● Death from CV causes and death from any cause were similar in both groups


Safety Outcomes:

● The incidence of serious adverse events including urinary tract infection, genital infection, hyperkalemia, acute kidney injury, and dehydration were broadly similar in the two groups.

● Rates of ketoacidosis for the empagliflozin and placebo groups (0.2% and <0.1%, respectively), lower limb amputation (0.8% and 0.6%), and bone fracture (4% and 3.7%) were similar.


Discussion

The use of empagliflozin in persons with CKD with a wide range of eGFRs, levels of albuminuria, and causes of CKD was associated with a 28% reduction in the risk of kidney disease progression or death from CV causes. The results of the EMPA-KIDNEY trial build upon the results from the CREDENCE trial published in 2019 which compared canagliflozin 100 mg daily vs placebo and the DAPA-CKD trial published in 2020 which compared dapagliflozin 10 mg daily vs placebo advocating for the use of SGLT2i in persons with CKD.(3,4) CREDENCE studied canagliflozin 100 mg daily and included patients with an eGFR ≥30mL/min and required patients to have a UACR ≥300 mg/g. On the other hand, DAPA-CKD studied dapagliflozin 10 mg daily and included patients with or without T2D with an eGFR ≥25mL/min and required patients to have a UACR ≥200mg/g. The data from the EMPA-KIDNEY trial shows consistent benefits among patients without diabetes and among those with an eGFR <30mL/min and extends treatment eligibility to those with non-albuminuric CKD. It’s important to note that the trials’ protocols involved eligible patients to be started on SGLT2i or placebo and were continued despite decline eGFR <20mL/min, until initiation of maintenance dialysis, transplantation, or death. This was reflected in updated recommendations in both the KDIGO 2022 and ADA 2023 guidelines.(5,6) Overall, this trial reflects an opportunity to improve the treatment of CKD across a broad CKD population in clinical practice irrespective of diabetes status and prevent people from needing dialysis.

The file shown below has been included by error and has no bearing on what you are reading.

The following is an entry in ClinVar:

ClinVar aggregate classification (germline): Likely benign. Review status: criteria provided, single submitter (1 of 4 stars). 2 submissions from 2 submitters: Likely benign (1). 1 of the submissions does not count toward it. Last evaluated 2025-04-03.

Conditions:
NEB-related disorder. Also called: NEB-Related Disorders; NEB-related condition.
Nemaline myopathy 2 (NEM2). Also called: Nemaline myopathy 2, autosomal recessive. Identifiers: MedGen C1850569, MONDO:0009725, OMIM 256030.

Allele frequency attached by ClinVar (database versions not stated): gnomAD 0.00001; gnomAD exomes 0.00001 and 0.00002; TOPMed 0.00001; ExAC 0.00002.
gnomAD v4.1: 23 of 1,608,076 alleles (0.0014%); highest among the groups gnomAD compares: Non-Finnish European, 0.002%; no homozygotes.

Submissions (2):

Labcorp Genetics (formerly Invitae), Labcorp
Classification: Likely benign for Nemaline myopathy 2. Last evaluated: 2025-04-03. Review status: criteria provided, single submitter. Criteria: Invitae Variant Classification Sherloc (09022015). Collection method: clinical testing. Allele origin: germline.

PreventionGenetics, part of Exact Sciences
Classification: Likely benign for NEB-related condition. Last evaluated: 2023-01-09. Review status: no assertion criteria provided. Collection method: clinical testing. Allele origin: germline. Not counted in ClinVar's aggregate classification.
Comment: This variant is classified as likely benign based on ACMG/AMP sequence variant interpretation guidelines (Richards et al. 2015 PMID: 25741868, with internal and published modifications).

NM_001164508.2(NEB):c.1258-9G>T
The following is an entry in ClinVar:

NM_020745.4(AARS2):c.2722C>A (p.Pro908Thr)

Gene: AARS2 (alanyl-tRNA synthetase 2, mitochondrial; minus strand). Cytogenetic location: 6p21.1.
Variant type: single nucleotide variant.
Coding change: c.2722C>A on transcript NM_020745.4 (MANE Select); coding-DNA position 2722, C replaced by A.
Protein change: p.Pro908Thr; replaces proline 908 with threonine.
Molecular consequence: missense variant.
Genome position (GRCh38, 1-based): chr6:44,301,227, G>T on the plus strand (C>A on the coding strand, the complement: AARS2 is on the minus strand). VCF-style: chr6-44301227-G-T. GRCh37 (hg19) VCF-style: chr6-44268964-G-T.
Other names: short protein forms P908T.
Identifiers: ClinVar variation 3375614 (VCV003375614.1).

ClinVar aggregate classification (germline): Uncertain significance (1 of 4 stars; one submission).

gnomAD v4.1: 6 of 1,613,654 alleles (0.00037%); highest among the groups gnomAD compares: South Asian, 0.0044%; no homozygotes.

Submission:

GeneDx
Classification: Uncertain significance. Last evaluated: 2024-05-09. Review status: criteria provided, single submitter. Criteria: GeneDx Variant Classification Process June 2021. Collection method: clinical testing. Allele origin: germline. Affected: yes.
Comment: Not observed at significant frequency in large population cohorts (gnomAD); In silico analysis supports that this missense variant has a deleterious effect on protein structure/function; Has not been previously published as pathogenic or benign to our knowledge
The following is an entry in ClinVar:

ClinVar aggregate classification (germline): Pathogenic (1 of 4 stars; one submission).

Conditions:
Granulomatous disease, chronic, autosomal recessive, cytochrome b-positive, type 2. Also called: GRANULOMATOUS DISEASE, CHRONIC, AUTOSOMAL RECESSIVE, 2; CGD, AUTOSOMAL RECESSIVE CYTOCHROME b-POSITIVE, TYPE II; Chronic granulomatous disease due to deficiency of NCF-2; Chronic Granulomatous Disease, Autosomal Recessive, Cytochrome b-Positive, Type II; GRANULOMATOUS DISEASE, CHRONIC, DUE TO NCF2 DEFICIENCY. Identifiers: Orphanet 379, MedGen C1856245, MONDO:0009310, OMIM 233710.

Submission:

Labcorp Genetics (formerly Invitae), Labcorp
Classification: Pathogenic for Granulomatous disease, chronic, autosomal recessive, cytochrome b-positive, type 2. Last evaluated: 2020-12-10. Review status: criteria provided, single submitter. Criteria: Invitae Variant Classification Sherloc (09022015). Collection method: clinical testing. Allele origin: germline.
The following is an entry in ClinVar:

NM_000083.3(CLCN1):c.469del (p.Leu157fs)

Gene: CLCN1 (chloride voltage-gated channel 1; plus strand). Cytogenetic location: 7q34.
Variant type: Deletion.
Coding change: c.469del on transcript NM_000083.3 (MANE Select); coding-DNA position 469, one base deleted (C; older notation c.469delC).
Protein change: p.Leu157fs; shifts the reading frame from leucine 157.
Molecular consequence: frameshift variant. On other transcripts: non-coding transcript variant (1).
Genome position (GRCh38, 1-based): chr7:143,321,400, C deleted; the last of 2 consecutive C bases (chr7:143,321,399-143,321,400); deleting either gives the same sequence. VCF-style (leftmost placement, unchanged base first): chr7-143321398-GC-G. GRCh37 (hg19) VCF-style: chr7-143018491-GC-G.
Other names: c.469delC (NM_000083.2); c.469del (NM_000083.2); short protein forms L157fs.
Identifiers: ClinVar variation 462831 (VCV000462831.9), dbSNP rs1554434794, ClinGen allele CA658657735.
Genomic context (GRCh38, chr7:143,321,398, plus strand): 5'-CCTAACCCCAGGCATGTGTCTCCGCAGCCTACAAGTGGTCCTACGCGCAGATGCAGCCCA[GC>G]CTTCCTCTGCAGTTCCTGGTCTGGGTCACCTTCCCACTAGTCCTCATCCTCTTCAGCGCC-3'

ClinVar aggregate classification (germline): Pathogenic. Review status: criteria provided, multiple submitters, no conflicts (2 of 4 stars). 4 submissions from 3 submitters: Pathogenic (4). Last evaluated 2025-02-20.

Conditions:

Author’s Conclusion

Among a broad range of patients with CKD who were at risk for disease progression, including patients without diabetes, an eGFR <30mL/min, and low UACR, empagliflozin treatment led to a lower risk of progression of kidney disease or death from CV causes than placebo.

 
  1. United States Renal Data System. 2022 USRDS Annual Data Report: Epidemiology of kidney disease in the United States. National Institutes of Health, National Institute of Diabetes and Digestive and Kidney Diseases, Bethesda, MD, 2022.

  2. The EMPA-KIDNEY Collaborative Group, Herrington WG, Staplin N, et al. Empagliflozin in Patients with Chronic Kidney Disease. N Engl J Med. 2023;388(2):117-127. doi:10.1056/NEJMoa2204233.

  3. Perkovic V, Jardine MJ, Neal B, et al. Canagliflozin and Renal Outcomes in Type 2 Diabetes and Nephropathy. N Engl J Med. 2019;380(24):2295-2306. doi:10.1056/NEJMoa1811744.

  4. Heerspink HJL, Stefánsson BV, Correa-Rotter R, et al. Dapagliflozin in Patients with Chronic Kidney Disease. N Engl J Med. 2020;383(15):1436-1446. doi:10.1056/NEJMoa2024816.

  5. Kidney Disease: Improving Global Outcomes (KDIGO) Diabetes Work Group. KDIGO 2022 Clinical Practice Guideline for Diabetes Management in Chronic Kidney Disease. Kidney Int. 2022;102(5S):S1- S127. doi:10.1016/j.kint.2022.06.008.

  6. ElSayed NA, Aleppo G, Aroda VR, et al. 9. Pharmacologic Approaches to Glycemic Treatment: Standards of Care in Diabetes-2023. Diabetes Care. 2023;46(Suppl 1):S140-S157. doi:10.2337/dc23-S009.

 

Reham Awad, PharmD, BCPS

PGY2 Ambulatory Care Resident

University of Illinois Chicago College of Pharmacy







 

Mukti Patel, PharmD

PGY2 Ambulatory Care Resident

University of Illinois Chicago College of Pharmacy